Jump to content

Welcome to Obsidian Forum Community
Register now to gain access to all of our features. Once registered and logged in, you will be able to create topics, post replies to existing threads, give reputation to your fellow members, get your own private messenger, post status updates, manage your profile and so much more. If you already have an account, login here - otherwise create an account for free today!
Photo

Action/Adventure or RPG? What's the difference?

genre rpg role-playing sandbox choice open world simulation linearity narrative infinity engine

  • Please log in to reply
70 replies to this topic

Poll: Role-playing in RPGs (74 member(s) have cast votes)

To what extent do you roleplay in Infinity Engine games?

  1. My character is best described as an IG representation of myself, with some glorified elements perhaps. (29 votes [18.59%])

    Percentage of vote: 18.59%

  2. I don't roleplay; I merely choose whatever seems most fun in the moment. (9 votes [5.77%])

    Percentage of vote: 5.77%

  3. I merely try to make my character believable and cohesive in character creation, but not beyond that. (15 votes [9.62%])

    Percentage of vote: 9.62%

  4. I plan my characters out extensively, including aspects such as personality that are not really represented by IG mechanics. (25 votes [16.03%])

    Percentage of vote: 16.03%

  5. I strive to separate my knowledge as player from that of my character so as to avoid metagaming. (20 votes [12.82%])

    Percentage of vote: 12.82%

  6. I occasionally choose to limit my character's strength or potential for no IG benefit based on what I think fits them. (20 votes [12.82%])

    Percentage of vote: 12.82%

  7. I actively roleplay my character's actions and/or dialog in some shape or form, IG or OOG. (20 votes [12.82%])

    Percentage of vote: 12.82%

  8. Most of my characters end up pretty similar to one another even when this isn't intended. (18 votes [11.54%])

    Percentage of vote: 11.54%

What is the single most important goal you have in playing Infinity Engine games?

  1. To simply "have fun"; I'm not very picky. (8 votes [10.81%])

    Percentage of vote: 10.81%

  2. To complete quests or see the sights via IG exploration and get a sense of achievement. (6 votes [8.11%])

    Percentage of vote: 8.11%

  3. To make the strongest/most powerful character possible given the game's mechanics. (5 votes [6.76%])

    Percentage of vote: 6.76%

  4. To immerse myself in the role of a character of my choosing and simulate their endeavors. (26 votes [35.14%])

    Percentage of vote: 35.14%

  5. To follow the game's narrative and storyline as it unfolds, and ultimately learn how the story ends.. (22 votes [29.73%])

    Percentage of vote: 29.73%

  6. To grind through the game desperately hoping for a romance subplot or steamy sex scene. (1 votes [1.35%])

    Percentage of vote: 1.35%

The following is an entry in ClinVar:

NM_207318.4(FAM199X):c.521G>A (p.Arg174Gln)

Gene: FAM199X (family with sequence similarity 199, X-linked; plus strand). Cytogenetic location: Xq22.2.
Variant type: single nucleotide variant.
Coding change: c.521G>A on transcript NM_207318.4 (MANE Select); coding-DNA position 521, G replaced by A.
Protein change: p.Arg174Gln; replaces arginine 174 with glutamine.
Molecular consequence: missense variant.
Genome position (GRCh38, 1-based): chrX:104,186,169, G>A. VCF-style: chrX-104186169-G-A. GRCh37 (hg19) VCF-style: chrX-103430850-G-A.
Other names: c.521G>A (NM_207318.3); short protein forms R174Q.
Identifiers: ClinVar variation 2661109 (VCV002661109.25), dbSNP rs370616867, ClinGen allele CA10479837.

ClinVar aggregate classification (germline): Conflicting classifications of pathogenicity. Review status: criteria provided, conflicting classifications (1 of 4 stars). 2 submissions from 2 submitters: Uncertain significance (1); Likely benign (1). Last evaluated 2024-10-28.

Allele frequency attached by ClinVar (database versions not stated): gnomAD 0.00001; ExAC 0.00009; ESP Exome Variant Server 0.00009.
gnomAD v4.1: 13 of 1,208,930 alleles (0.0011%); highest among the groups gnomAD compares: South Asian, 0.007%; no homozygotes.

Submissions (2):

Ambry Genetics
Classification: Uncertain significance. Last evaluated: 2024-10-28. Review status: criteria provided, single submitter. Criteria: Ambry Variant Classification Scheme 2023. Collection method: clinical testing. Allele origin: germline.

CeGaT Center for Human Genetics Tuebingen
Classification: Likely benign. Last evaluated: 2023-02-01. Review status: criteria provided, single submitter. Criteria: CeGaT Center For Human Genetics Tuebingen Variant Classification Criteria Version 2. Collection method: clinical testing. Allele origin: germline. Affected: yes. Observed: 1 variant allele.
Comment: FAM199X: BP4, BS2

7. Something else not mentioned here. (6 votes [8.11%])

    Percentage of vote: 8.11%

What separates the Action/Adventure and RPG genres?

  1. Mechanics: RPGs require number-crunching and planning. (23 votes [10.13%])

    Percentage of vote: 10.13%

  2. Narrative: RPGs are less linear, and more branched and complex. (45 votes [19.82%])

    Percentage of vote: 19.82%

  3. Character Creation and Progression: RPGs let you define your own protagonist. (60 votes [26.43%])

    Percentage of vote: 26.43%

  4. Open World: The more freedom to explore and choices, the more RPG-esque. (23 votes [10.13%])

    Percentage of vote: 10.13%

  5. Realism: The more realistically I can simulate my character's life, the more RPG-esque. (14 votes [6.17%])

    Percentage of vote: 6.17%

  6. Teamwork: RPG's generally utilize parties of complementary specialists. (15 votes [6.61%])

    Percentage of vote: 6.61%

  7. Unlockables: Achievements, awards, feats, perks, etc. (1 votes [0.44%])

    Percentage of vote: 0.44%

  8. Roleplay: A game is not an RPG if people don't actually roleplay. (37 votes [16.30%])

    Percentage of vote: 16.30%

  9. Something else not mentioned here. (9 votes [3.96%])

    Percentage of vote: 3.96%

Vote Guests cannot vote

#61
Lephys

Lephys

    Punsmith of the Obsidian Order

  • Members
  • 7245 posts
  • Location:The Punforge
  • Pillars of Eternity Silver Backer
  • Kickstarter Backer

Minecraft is 3d Terraria, which also a cool game.
I tend to play these games intensively for a while and then not ever touch them again.


Yeah... just, something about the simple shift of the almost-the-same gameplay into 3D rather than having it in 2D seems to drastically affect the technicality-to-gameplay ratio. I mean, in Terraria, I can only spend SO MUCH effort and focus on creatively (and almost arbitrarily) designing and building things. Whereas, in Minecraft, I'd have to worry about 90% more space, just to build a basic house.

Even though Terraria still lacks the real hard-hitting RPG elements of whence McManusaur speaks, it's interesting to me the effects of the sandboxy creativity sort of taking a step out of the spotlight in Terraria.